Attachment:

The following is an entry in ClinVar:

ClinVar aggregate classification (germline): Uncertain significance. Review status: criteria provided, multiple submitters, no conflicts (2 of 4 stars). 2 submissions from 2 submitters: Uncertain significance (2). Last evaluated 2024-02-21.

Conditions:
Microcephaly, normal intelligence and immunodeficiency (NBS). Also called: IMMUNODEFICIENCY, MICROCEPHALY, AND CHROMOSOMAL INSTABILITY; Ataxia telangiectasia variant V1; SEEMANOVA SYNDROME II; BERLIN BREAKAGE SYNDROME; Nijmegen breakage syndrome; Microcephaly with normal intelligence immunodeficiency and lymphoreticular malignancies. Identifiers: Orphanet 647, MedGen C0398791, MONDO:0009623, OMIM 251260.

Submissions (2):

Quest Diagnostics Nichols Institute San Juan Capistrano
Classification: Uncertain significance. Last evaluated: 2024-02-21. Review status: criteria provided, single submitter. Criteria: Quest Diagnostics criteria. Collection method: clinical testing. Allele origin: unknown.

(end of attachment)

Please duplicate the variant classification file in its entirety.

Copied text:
The following is an entry in ClinVar:

ClinVar aggregate classification (germline): Uncertain significance. Review status: criteria provided, multiple submitters, no conflicts (2 of 4 stars). 2 submissions from 2 submitters: Uncertain significance (2). Last evaluated 2024-02-21.

Conditions:
Microcephaly, normal intelligence and immunodeficiency (NBS). Also called: IMMUNODEFICIENCY, MICROCEPHALY, AND CHROMOSOMAL INSTABILITY; Ataxia telangiectasia variant V1; SEEMANOVA SYNDROME II; BERLIN BREAKAGE SYNDROME; Nijmegen breakage syndrome; Microcephaly with normal intelligence immunodeficiency and lymphoreticular malignancies. Identifiers: Orphanet 647, MedGen C0398791, MONDO:0009623, OMIM 251260.

Submissions (2):

Quest Diagnostics Nichols Institute San Juan Capistrano
Classification: Uncertain significance. Last evaluated: 2024-02-21. Review status: criteria provided, single submitter. Criteria: Quest Diagnostics criteria. Collection method: clinical testing. Allele origin: unknown.